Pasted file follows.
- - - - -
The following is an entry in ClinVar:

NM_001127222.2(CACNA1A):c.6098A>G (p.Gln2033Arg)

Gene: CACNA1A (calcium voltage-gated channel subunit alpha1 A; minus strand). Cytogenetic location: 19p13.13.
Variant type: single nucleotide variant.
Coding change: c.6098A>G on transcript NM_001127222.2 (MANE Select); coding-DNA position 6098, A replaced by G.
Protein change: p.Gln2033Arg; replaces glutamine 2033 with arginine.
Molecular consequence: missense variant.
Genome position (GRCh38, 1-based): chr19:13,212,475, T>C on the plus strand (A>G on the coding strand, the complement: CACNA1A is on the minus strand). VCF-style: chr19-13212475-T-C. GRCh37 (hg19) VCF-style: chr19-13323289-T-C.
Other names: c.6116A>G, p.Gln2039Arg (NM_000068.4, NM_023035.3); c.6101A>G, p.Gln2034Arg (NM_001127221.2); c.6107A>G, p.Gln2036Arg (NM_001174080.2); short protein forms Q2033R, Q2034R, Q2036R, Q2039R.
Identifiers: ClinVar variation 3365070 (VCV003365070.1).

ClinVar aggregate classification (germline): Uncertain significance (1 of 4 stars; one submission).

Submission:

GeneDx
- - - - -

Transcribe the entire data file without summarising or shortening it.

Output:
The following is an entry in ClinVar:

NM_001127222.2(CACNA1A):c.6098A>G (p.Gln2033Arg)

Gene: CACNA1A (calcium voltage-gated channel subunit alpha1 A; minus strand). Cytogenetic location: 19p13.13.
Variant type: single nucleotide variant.
Coding change: c.6098A>G on transcript NM_001127222.2 (MANE Select); coding-DNA position 6098, A replaced by G.
Protein change: p.Gln2033Arg; replaces glutamine 2033 with arginine.
Molecular consequence: missense variant.
Genome position (GRCh38, 1-based): chr19:13,212,475, T>C on the plus strand (A>G on the coding strand, the complement: CACNA1A is on the minus strand). VCF-style: chr19-13212475-T-C. GRCh37 (hg19) VCF-style: chr19-13323289-T-C.
Other names: c.6116A>G, p.Gln2039Arg (NM_000068.4, NM_023035.3); c.6101A>G, p.Gln2034Arg (NM_001127221.2); c.6107A>G, p.Gln2036Arg (NM_001174080.2); short protein forms Q2033R, Q2034R, Q2036R, Q2039R.
Identifiers: ClinVar variation 3365070 (VCV003365070.1).

ClinVar aggregate classification (germline): Uncertain significance (1 of 4 stars; one submission).

Submission:

GeneDx